<Perspectives of science concepts
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Perspectives of Science Misconceptions & Concepts

See more science misconceptions & concepts:

Science Standards archives

Organization of information

Topic

Misconceptions - Initial perceptual naive ideas for all ages
(Explanations for people's misconceptions: naive understandings & perceptual responses)

Beginning concepts (preschool - 7 years)

Intermediate concepts (7 years - 11 years)

Literate concepts (11+)

Educator notes

 

  • Engineering & Technology
    • Engineering as defining and delimiting problems, developing solutions, optimizing solutions
    • Technology and Science linking engineering, technology, and science
    • Technology design, systems, and information processing information technology and instrumentation
    • Issues in Technology linking engineering, technology, and science to society and the natural world
  • Personal and Social - Science's relationship to personal and social decisions: health, safety, natural hazards, and risks. See Human organism for background information
  • History of Science
  • Nature of Science - as a subject of doing science, Perspectives of science as a discipline or as a subject, & Science as a social endeavor

 

Engineering & Technology

  • Engineering as defining and delimiting problems, developing solutions, optimizing solutions
  • Technology and Science - linking engineering, technology, and nature of science

Misconceptions - Initial perceptual naive (any age)
(Explanations for people's misconceptions: naive understandings & perceptual responses)

Educator notes

 

Concepts Beginning (preschool - 7 years)

  1. Technology can be used to build or improve something.
  2. Humans make technology to do things.
  3. Tools are a part of technology and they are used to do things better, easier, and things that could not be done otherwise.
  4. Tools are used to make better observations and measurements.
  5. Some objects occur in nature (natural objects); others have been designed and made by people to solve human problems and enhance the quality of life (design or man made).
  6. Drawings and simple models can be used to plan technology.
  7. People help other people to make and improve things.

Educator notes

 

Concepts Intermediate (7 years - 11 years)

  1. Technological design heuristic: Identification of a problem; propose a solution with respect to cost, materials, time, space, and safety; implement a solution with respect to any constraints identified during the proposal step; evaluate the design and product with relation to solving the problem and make modifications as necessary or desired.
  2. People have always had questions about their world.
  3. Science is one way of answering questions and explaining the natural world.
  4. Trying to determine the effects of solutions helps people avoid some new problems.
  5. Scientists and engineers often work in teams with different individuals doing different things that contribute to the results.
  6. This understanding focuses primarily on teams working together and secondarily, on the combination of scientist and engineer teams.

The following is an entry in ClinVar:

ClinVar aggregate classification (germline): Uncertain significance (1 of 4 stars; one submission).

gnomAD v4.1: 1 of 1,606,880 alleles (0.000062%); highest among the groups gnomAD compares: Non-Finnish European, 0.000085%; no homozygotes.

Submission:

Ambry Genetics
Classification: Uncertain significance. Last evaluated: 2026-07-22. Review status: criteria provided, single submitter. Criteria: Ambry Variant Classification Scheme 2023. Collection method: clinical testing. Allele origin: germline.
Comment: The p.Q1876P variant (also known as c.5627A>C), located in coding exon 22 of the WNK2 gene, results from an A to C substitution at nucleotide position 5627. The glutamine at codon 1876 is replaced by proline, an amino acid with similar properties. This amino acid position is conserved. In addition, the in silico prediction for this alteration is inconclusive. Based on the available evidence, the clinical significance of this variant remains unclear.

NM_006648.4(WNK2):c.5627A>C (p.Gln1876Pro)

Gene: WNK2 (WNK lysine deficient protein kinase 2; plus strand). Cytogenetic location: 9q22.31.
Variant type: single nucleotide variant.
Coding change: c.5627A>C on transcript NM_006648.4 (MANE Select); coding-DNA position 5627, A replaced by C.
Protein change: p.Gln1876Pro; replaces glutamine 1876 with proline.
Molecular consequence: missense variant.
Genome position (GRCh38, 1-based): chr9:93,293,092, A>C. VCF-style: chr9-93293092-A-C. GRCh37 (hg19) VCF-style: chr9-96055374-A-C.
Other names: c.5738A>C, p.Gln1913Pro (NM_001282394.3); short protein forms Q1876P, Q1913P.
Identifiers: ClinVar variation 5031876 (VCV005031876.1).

7. Technologies have improved the standards of life (food production, sanitation, disease prevention, and people with disabilities).
  8. Women and men of all ages, backgrounds, and groups engage in a variety of scientific and technological work.
  9. Tools help scientists make better and more accurate observations, measurements, and equipment for investigations.
  10. They help scientists see, measure, and do things that they could not otherwise see, measure, and do. Perfectly designed solutions or products do not exist.
  11. All technological solutions have trade-offs, such as safety, cost, efficiency, materials needed, benefits, liabilities, appearance, and other variables.
  12. Engineers often build in back-up systems to provide safety.
  13. Risk is part of living in a highly technological world.
  14. Reducing risk often results in new technology.
  15. Some consequences can be predicted, others cannot.
  16. Throughout all history people everywhere have invented and used tools.
  17. Many of today's tools are modifications of yesterday's tools.
  18. Technology helps extend the ability of people to change the world: cut, shape, put together, move from place to place, reach farther, increase senses, communicate, and think for survival needs such as food, water, shelter, and defense.

Educator notes

 

Concepts Literate (11+)

  1. People have always had problems and invented tools and techniques (ways of doing something) for scientific inquiry and technological design.
  2. The two have similarities and differences.
  3. Scientists propose explanations for questions about the natural world, and engineers propose solutions relating to human problems, needs, and aspirations.
  4. Technologies exist within nature and so they cannot contravene physical or biological principles. Technological solutions and technologies they have side effects, costs, carry risks, and provide benefits.
  5. Many different people in different cultures have made and continue to make contributions to science and technology.
  6. Technology is essential to science, because it provides instruments and techniques that enable observations of objects and phenomena that are other wise unobservable due to factors such as quantity, distance, location, size, and speed.
  7. Technology provides tools for investigations, inquiry, and analysis.
  8. Science and technology are reciprocal.
  9. Science helps drive technology, as it addresses questions that demand more sophisticated instruments and provides ideas for better instrumentation and technique. Technological designs have constraints that engineers, architects, and others must take into account to solve practical problems.